What can we offer you for 2015?

Sometimes we’re asked what we actually do here!   So as we commence this New Year, let’s give you an overview of the power of Stillness Meditation Therapy.

We first get to know our client – and allow that person to get to know us a little, too.  Here’s an example of first meeting. 

At my invitation the man or the woman takes a seat.  Having read the details stated on our registration form, we have a conversation which tells me their primary purpose for being here:  to improve health, get over panic attacks, be free of symptoms, be less anxious …

Many people are very stressed – and so this person may be one who does not sink into the shape of the chair or merge with its softness but will sit on the edge, noticeably on edge.  In many cases the eyes are either bright with hope or dull with desperation.  Legs are crossed and uncrossed.  Fingers are twisting and untwisting as each story unfolds.

Well … I was retrenched from my job … or … it started with post natal depression … or … my mother died of cancer and … or … I was on a train and I suddenly felt out of control … or … I’ve lost confidence … or … my blood pressure escalated … or … when my marriage failed … and so the ravages of anxiety become apparent.  Since I too, once walked a very similar talk, I can powerfully empathise with the unfolding story.

Current or past treatment discussed might include the fact that this person is seeing a counselor or doctor or cognitive therapist to find relief and maybe to deal with life issues.  Usually there is a rider that these strategies are helpful “but I’m still plagued by symptoms”.  Always there is a passionate desire to discontinue medication.  Medication, whilst being a useful ‘bandaid’ does not bring symptom solution.   There may then be tears, or more anguished twisting – or conversely, a stoic response as our conversation continues.   Always apparent is the anxiety that has brought weeks, or months or years of suffering and bewilderment – and I long to reassure and help this person just begin to let go.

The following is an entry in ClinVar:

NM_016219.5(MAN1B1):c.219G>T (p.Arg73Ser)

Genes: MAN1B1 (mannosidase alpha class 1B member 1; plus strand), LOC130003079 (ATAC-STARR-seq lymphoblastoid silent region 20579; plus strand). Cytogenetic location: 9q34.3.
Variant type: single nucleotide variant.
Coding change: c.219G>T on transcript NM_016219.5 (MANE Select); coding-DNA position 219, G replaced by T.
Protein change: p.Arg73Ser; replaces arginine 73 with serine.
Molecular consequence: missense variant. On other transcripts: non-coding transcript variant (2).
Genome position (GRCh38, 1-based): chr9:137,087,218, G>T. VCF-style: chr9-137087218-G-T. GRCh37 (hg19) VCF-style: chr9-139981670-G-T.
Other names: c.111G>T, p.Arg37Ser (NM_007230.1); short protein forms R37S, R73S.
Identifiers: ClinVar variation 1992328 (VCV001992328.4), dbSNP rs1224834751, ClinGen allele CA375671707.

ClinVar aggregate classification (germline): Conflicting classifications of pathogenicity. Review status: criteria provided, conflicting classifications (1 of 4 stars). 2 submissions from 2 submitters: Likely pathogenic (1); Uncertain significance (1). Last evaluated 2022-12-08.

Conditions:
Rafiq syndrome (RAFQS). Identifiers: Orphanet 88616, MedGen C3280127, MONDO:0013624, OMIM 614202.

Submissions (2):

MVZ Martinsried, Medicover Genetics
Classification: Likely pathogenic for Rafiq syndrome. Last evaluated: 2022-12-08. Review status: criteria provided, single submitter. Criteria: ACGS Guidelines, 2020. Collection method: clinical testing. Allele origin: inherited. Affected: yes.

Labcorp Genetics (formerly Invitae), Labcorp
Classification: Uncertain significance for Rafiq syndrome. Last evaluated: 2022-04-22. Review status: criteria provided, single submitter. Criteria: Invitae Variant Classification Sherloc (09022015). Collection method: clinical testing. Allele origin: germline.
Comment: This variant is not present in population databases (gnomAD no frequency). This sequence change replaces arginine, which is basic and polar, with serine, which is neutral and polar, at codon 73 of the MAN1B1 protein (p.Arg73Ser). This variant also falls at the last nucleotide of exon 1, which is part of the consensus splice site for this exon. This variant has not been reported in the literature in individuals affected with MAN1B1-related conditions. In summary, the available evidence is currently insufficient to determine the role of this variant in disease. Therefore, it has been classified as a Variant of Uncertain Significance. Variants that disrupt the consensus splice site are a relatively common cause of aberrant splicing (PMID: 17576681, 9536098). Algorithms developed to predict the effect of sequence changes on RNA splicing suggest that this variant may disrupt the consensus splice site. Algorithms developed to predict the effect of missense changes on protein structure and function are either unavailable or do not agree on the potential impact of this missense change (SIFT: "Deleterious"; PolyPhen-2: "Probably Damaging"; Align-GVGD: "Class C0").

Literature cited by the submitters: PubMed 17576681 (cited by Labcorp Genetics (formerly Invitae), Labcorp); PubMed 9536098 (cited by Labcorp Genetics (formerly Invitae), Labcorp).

Anxiety in its many forms evolves from stress.  But it’s common knowledge today that stress damages brain cells, raises blood pressure, stimulates inflammatory hormones, aggravates the stomach and adversely affects muscles and joints.  When sensitive people are challenged by stress their minds get busy analyzing, processing, ruminating and worrying.  Worry is anxiety, ringing the warning bells of innate fear and the natural chemical fight or flight response begins.  Though the majority of ‘stressed’ individuals don’t realize this, somewhere, sometime, tension has been learned as a way of fighting against unpleasantness.  Over time, tension has increased further which in turn alerts more anxiety, manifesting symptoms such as those described above – or in chronic illness ranging from emotional disorders to heart disease.

Stress in itself is part of life.  But a state of stress occurs through too much anxiety.  To survive stress effectively, anxiety levels must be well managed and by natural means.  We know that medication is not the long term answer.  And we know that certainly, there will be factors within people’s lives that beg resolution and that good strategies for living make good sense.  But the matter of anxiety is not about sense – it’s not about logic – but about self-defence taken to the extreme.  However, this self defence can also be about positive change, where people can learn to reverse their situation as naturally as it arose.

So what do we do here?  We help people to change their learned responses at a far deeper level.   In the uniqueness of Stillness Meditation Therapy, four powerful components of healing contribute to this kind of change:

1. the recognized benefits of meditation
2. the deep experience of absence of disturbance leading to mental rest
3. the communicative value of calming therapeutic touch
4. the experience and expertise of the therapist in providing a supportive environment

As with any form of reputable treatment, this pathway to change takes some commitment and a little time.  But when, a few weeks after that first visit I hear the words ‘it’s magic’, ‘truly wonderful’, ‘astonishing really’ … and see this in the eyes of the man or the woman, once more I have confirmed to me that what they came to discover is being found.
Pauline McKinnon
(Read Pauline’s story – In Stillness Conquer Fear)